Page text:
Colchicum autumnale can be a surprising sight in autumn, its pale mauve flowers suggesting that spring has arrived six months early. The six-petalled, goblet-shaped flowers have a superficial similarity to true crocuses, inspiring its common name; the true crocus is a member of the family Iridaceae. The autumn crocus is native to Britain, continental Europe and North Africa and commonly cultivated in gardens. The flowers appear long before the leaves, which follow in spring; a trait that has led to another common name, naked ladies.
A third common name, meadow saffron, is dangerously misleading. It would be unwise to use Colchicum as a spice, as it contains the toxic alkaloid colchicine; true saffron is a crocus, Crocus sativus. Numerous deaths have been attributed to Colchicum poisoning. Often the plant is mistaken for wild garlic (Allium ursinum), the two species producing somewhat similar leaves. The symptoms of colchicine poisoning are particularly unpleasant; described as similar to cholera, they include pain in the throat and stomach, vomiting, and failure of the kidneys and respiratory system. Death can take several days, whilst survivors may experience symptoms for years afterwards.
The autumn crocus has found application in medicine, most frequently as an external treatment for gout, where its success is probably due to its anti-inflammatory action. Use of Colchicum for rheumatism was reported in the fifth century CE, and in the seventeenth century John Gerard recommended that the roots be 'stamped, mixed with eggs, barley meal and crumbs of bread, and applied plasterwise' to afflicted areas. Meadow saffron's widespread adoption in Europe was probably due to the successes reported by Edward Howe in nineteenth-century London.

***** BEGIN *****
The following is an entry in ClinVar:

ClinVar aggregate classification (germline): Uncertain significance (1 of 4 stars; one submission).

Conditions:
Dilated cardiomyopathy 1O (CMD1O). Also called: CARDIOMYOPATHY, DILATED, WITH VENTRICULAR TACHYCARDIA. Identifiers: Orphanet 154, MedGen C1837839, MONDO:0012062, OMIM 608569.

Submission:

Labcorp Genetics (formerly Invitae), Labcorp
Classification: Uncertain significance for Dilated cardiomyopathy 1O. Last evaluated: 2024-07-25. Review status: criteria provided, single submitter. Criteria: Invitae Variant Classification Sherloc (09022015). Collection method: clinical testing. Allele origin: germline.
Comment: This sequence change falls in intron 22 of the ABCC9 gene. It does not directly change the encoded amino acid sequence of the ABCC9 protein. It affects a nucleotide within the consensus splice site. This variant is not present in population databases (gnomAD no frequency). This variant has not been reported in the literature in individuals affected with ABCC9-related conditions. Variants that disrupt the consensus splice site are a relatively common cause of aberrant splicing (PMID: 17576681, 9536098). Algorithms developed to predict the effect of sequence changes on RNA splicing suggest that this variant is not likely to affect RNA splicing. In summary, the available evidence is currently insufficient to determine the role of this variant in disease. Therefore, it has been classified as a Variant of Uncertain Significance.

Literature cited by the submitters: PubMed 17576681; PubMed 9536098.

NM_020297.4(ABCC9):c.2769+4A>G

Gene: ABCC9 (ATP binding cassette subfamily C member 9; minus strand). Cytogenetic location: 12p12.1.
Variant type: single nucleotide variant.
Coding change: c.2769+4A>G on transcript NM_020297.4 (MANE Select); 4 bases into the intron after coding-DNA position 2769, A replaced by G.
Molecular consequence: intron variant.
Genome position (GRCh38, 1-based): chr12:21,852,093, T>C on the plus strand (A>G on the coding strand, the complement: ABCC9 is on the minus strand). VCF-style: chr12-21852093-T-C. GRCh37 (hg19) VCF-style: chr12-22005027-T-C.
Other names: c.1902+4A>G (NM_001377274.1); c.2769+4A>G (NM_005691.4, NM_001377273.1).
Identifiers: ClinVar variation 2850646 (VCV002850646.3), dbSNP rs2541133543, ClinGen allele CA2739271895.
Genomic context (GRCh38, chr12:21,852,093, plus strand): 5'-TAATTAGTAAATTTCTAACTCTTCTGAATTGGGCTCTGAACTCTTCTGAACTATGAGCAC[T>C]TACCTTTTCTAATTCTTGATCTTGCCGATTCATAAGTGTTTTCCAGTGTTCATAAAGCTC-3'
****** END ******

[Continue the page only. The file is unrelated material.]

Meadow saffron's use in modern medicine is limited. It was briefly used to treat leukaemia, before being withdrawn due to side effects. It has a low therapeutic index (the window where the strength of the dose is effective without being dangerous) meaning it is easy to overdose accidentally. In the USA, in 2007, an incorrectly prepared batch of colchicine-based medicine claimed three lives resulting in tighter controls on its use. Colchicum is a good example of how the difference between medicine and poison is a matter of degree.
Colchicine, which interferes with cell division, is used in plant breeding to increase the number of chromosomes inside individual cells. Such polyploidy plants often have important economic traits, such as being bigger and hardier than their close relatives with fewer chromosomes.
Jung LS et al. 2011 Biological Flora of Central Europe. Colchicum autumnale L. Perspectives in Plant Ecology, Evolution and Systematics 13: 227-244.